Canonical is most known for Ubuntu, which is the most popular desktop Linux distribution in the world. Its main product is very different than most software and solution vendors. Consequently, the way software is created at Canonical is quite unusual.
Rather than having one or a few grand source trees, Canonical has many individual projects. These projects are combined into a cohesive whole using standard Debian packaging tools. Another uncommon thing is that most employees work from home and come from every corner of the world. It is normal in a development team of five people to have participants from two or three different continents. Teams are given a rather large degree of autonomy regarding how they organize and implement their work items, as long as they stay within certain agreed upon limits. While this is great for initial development efficiency, it may cause friction when people move between projects because the tools vary between them.
In regards to build systems, most of Canonical’s projects previously used GNU Autotools. Some of the newer ones, however, used CMake and a few Qt applications used qmake. Build system selection was usually based on the very simple algorithm of going with the one with which the project initiator was most familiar.
The Race to Standardization
In late spring of 2012, Canonical started to really focus on bringing Ubuntu to phones. One major infrastructure piece in this puzzle was the Mir Display Server. When the project started, for possibly the first time, there was an actual debate about what build system to use. Eventually, CMake was chosen due to its flexibility and good cross compilation support.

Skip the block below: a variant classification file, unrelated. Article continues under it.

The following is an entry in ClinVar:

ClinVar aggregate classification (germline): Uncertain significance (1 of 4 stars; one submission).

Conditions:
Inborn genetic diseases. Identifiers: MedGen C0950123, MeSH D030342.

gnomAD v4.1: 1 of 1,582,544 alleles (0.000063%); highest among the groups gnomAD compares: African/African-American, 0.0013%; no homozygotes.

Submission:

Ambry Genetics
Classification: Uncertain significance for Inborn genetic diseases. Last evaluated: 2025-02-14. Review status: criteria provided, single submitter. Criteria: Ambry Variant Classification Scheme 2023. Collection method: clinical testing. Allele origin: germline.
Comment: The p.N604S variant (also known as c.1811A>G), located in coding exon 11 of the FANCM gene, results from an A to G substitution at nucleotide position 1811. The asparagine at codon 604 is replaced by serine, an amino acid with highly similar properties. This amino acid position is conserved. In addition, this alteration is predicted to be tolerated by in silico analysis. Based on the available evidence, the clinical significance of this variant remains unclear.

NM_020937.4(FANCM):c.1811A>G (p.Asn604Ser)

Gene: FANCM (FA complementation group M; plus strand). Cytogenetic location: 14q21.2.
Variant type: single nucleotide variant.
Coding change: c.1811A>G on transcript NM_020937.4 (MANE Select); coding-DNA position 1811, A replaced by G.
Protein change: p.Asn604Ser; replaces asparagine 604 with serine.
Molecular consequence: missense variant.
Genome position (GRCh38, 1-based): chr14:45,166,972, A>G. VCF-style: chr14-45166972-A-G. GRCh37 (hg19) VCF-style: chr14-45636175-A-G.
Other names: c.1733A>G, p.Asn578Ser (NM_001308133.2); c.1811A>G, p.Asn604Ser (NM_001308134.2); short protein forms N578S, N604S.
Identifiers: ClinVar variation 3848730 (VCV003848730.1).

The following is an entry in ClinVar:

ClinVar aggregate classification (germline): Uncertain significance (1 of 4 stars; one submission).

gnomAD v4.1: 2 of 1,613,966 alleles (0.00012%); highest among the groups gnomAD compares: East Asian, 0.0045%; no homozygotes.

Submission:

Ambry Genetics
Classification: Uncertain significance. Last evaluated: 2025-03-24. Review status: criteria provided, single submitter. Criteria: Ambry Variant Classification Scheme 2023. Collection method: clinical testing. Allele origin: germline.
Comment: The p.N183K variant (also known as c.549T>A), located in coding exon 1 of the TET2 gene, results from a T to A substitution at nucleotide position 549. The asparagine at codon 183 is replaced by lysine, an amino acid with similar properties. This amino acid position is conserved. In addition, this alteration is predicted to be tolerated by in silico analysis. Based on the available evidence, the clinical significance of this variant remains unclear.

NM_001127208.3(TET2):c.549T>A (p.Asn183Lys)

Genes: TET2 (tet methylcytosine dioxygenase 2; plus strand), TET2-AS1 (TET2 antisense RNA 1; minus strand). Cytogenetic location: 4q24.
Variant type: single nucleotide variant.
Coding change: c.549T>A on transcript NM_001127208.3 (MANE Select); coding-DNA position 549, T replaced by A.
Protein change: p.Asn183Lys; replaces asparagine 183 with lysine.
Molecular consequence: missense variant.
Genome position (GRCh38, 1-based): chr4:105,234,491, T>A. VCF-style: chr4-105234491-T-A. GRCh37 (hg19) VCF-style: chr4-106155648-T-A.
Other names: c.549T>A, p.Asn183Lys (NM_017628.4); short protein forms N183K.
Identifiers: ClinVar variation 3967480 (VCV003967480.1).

It should be noted that Canonical’s use of CMake is again slightly different than with most corporate entities. With such entities, the choice is driven by CMake’s multi-platform support, especially for certain non-POSIX operating systems from the northwestern United States that seem to be quite popular on the desktop. Canonical’s projects are, almost without exception, designed to be Linux only. Even in this single-platform case, CMake was deemed to provide a better developer experience than its competition.
Positive results from Ubuntu and a few other projects eventually led to the decision to make CMake the standardized build system across all Canonical projects. Given earlier discussions on the issue, this was expected to raise some objections from people whose experiences were mostly with other build systems. Once the decision was made, the actual transition occurred with little opposition.
Currently, CMake is the standard build system for all projects at Canonical. There are still some old projects that use other build systems. However, a gentle and loving but continuously increasing pressure is being applied to them to transition. This process is expected to be finalized within a few months.
Problems encountered and lessons learned